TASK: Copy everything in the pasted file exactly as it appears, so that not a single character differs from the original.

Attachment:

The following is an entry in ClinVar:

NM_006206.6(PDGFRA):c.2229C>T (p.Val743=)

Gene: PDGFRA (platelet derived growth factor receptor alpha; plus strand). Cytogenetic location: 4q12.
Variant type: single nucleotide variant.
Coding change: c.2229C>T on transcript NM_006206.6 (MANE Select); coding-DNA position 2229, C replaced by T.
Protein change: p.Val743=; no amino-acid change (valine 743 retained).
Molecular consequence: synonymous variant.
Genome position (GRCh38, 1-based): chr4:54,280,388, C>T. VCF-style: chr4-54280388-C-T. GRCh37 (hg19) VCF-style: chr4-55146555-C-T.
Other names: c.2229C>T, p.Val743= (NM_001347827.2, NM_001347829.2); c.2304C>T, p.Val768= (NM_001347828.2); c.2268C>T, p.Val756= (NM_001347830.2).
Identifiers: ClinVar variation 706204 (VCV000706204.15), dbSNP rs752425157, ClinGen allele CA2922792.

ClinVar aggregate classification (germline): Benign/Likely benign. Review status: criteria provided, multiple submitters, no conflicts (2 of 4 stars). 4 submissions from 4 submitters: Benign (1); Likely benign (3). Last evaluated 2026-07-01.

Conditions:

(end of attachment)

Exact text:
The following is an entry in ClinVar:

NM_006206.6(PDGFRA):c.2229C>T (p.Val743=)

Gene: PDGFRA (platelet derived growth factor receptor alpha; plus strand). Cytogenetic location: 4q12.
Variant type: single nucleotide variant.
Coding change: c.2229C>T on transcript NM_006206.6 (MANE Select); coding-DNA position 2229, C replaced by T.
Protein change: p.Val743=; no amino-acid change (valine 743 retained).
Molecular consequence: synonymous variant.
Genome position (GRCh38, 1-based): chr4:54,280,388, C>T. VCF-style: chr4-54280388-C-T. GRCh37 (hg19) VCF-style: chr4-55146555-C-T.
Other names: c.2229C>T, p.Val743= (NM_001347827.2, NM_001347829.2); c.2304C>T, p.Val768= (NM_001347828.2); c.2268C>T, p.Val756= (NM_001347830.2).
Identifiers: ClinVar variation 706204 (VCV000706204.15), dbSNP rs752425157, ClinGen allele CA2922792.

ClinVar aggregate classification (germline): Benign/Likely benign. Review status: criteria provided, multiple submitters, no conflicts (2 of 4 stars). 4 submissions from 4 submitters: Benign (1); Likely benign (3). Last evaluated 2026-07-01.

Conditions: